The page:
Crickets, and Gryllus bimaculatus in particular, are the subjects of research of neurobiologists, developmental biologist and others. Genetic technologies to foster the functional genomic analysis of these insects are in high demand even though these insects have a relatively long generation time (~ 2 months).
In 2012 Watanabe et al. describe their successful use of ZFNs and TALENs to create genetically modified G. bimaculatus. Here Watanabe et. al. (2014) report the detailed method they used for microinjecting TALENs into the embryos of G. bimaculatus, and a protocol for screening for mutants homozygous for a specific gene-knockout.
Watanabe et al (2012) were the first to report using TALENs (and ZFNs) to generate mutants in a hemimetabolous insect. The strategy used by Watanabe et al (2012) is described in detail in their current manuscript (Watanabe, et al. 2014) and could be widely useful to those working with other insects.
Eggs were collected for approximately 1 hr and allowed to age for an additional hour. The eggs were soaked briefly in 70% EtOH, rinsed in fresh water and aligned for injections. Chorions were not removed.
The washed embryos were collected and held on a wet a paper towel from which individual embryos were lifted and placed on double stick tape in a plastic well created by a plastic frame on top of the injection slide. Eggs were aligned such that their long axis was perpendicular to the needle. Once aligned the embryos were covered with mineral oil and held in a moist chamber until injected.
The TALEN-cocktail was injected into the dorsal side of embryos at a position approximately 20-25% of the embryos length from the posterior end. Injections were not made precisely at the posterior end of the egg as is often done with eggs from Diptera, for example.
Injection of the TALEN cocktail was accomplished by applying weak constant pressure, which aided in the prevention of back-filling of the needle during penetration of the egg. The precise delivery 2-4 nL of TALEN mRNA during injection was observed as a small bubble of solution within the embryo.
After all embryos were injected they were held for 2 days at 28ºC. On the second day the embryos were removed from the tape while at the same time removing as much mineral oil as possible with lab wipes. Embryos were transferred to humid Petri dishes and held under normal rearing conditions until hatch.
Seven days post injection 10 eggs were sacrificed to test for TALEN activity in the embryonic soma. Genomic DNA was extracted from these embryos and used as a PCR template for SURVEYOR nuclease treatment-based analysis for TALEN activity. From these results the activity of the injected TALEN could be assessed.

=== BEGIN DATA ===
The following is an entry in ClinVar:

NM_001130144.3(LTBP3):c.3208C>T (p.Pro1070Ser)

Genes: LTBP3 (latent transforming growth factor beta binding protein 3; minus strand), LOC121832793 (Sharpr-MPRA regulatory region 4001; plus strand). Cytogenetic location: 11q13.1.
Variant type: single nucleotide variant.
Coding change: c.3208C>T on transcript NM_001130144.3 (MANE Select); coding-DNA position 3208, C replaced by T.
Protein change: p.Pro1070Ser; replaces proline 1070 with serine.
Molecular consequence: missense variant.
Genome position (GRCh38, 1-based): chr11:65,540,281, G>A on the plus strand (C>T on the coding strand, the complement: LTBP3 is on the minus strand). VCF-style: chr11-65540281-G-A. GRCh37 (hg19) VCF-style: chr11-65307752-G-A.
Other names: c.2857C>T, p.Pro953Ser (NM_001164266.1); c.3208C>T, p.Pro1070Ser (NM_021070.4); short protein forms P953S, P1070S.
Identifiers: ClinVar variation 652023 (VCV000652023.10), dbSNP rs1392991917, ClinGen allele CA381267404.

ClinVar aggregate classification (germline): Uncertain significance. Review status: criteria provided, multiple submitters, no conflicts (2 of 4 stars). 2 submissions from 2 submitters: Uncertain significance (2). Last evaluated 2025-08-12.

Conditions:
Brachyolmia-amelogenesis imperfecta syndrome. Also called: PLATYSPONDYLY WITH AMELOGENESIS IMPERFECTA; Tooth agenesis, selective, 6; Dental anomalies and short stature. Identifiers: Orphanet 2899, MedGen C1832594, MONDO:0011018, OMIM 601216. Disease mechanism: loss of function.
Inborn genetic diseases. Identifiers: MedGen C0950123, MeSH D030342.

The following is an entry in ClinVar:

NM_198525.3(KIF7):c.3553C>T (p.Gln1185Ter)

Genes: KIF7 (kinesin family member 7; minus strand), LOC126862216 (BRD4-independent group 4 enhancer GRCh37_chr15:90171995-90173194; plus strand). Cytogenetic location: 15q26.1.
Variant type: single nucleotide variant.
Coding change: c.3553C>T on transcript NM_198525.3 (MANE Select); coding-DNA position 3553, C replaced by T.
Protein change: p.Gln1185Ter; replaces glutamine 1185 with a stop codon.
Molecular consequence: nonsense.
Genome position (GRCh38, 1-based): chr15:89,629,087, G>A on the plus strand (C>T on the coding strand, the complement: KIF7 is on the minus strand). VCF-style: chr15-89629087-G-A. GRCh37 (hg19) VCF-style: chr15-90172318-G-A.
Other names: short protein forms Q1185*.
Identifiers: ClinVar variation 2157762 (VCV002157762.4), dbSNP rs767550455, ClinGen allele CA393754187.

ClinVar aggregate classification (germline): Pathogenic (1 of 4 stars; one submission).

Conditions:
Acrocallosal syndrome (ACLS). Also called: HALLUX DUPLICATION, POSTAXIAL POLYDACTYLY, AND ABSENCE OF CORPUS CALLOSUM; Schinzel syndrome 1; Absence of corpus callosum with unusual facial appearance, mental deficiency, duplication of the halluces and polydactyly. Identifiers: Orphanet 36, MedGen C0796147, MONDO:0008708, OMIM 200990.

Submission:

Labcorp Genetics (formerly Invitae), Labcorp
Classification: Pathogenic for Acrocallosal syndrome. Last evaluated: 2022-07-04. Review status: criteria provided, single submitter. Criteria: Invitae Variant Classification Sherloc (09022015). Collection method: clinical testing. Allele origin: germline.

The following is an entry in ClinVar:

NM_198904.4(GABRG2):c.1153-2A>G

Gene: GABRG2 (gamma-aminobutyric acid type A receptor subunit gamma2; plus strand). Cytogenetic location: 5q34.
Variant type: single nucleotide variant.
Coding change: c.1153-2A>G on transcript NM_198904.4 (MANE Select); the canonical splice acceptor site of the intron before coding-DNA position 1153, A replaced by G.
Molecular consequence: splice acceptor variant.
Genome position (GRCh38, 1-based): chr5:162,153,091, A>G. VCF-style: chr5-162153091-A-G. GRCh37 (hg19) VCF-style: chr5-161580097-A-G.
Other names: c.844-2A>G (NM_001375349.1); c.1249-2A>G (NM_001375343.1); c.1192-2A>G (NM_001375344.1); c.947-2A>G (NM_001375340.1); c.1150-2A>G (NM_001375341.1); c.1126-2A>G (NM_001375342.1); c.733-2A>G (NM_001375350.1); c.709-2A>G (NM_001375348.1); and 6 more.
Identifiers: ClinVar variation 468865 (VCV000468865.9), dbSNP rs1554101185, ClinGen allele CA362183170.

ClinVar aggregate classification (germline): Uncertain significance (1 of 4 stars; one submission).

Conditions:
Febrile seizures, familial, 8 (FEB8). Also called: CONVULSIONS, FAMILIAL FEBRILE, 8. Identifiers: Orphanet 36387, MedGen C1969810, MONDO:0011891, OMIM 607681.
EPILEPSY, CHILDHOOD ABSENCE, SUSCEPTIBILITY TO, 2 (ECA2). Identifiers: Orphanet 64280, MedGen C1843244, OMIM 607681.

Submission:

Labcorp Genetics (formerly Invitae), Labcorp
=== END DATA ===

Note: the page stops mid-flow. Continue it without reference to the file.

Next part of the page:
G0 nymphs were separated by sex and out-crossed to avoid mating between mutants. A sample of the offspring from this cross was again screened using the SURVEYOR PCR assay to identify which G0 crosses were producing mutants. Nymphs from crosses producing mutants were genotyped by isolating DNA from the tip of their hind legs. Heterozygous mutants identified in this way would then be crossed to produce progeny, some of which are expected to be homozygous if the mutant was not homozygous-lethal.
In Watanabe et al (2012) the authors report that 17% of the injected embryos developed into adults that produced mutagenized progeny. They were unable to create homozygotes in that experiment because homozygous mutants at their target locus (laccase) were lethal.
The detailed method reported by Watanabe et al. (2014) provides a good framework from which others can plan TALEN mutagenesis of “their” species.
Watanabe T, Noji S, Mito T (2014) Gene knockout by targeted mutagenesis in a hemimetabolous insect, the two-spotted cricket Gryllus bimaculatus, using TALENs. Methods 69: 17-21 DOI: 10.1016/j.ymeth.2014.05.006
Other Reference Cited:
Watanabe T, Ochiai H, Sakuma T, Horch HW, Hamaguchi N, Nakamura T, Bando T, Ohuchi H, Yamamoto T, Noji S, Mito T (2012) Non-transgenic genome modifications in a hemimetabolous insect using zinc-finger and TAL effector nucleases. Nat Commun 3 DOI; 10.1038/ncomms2020
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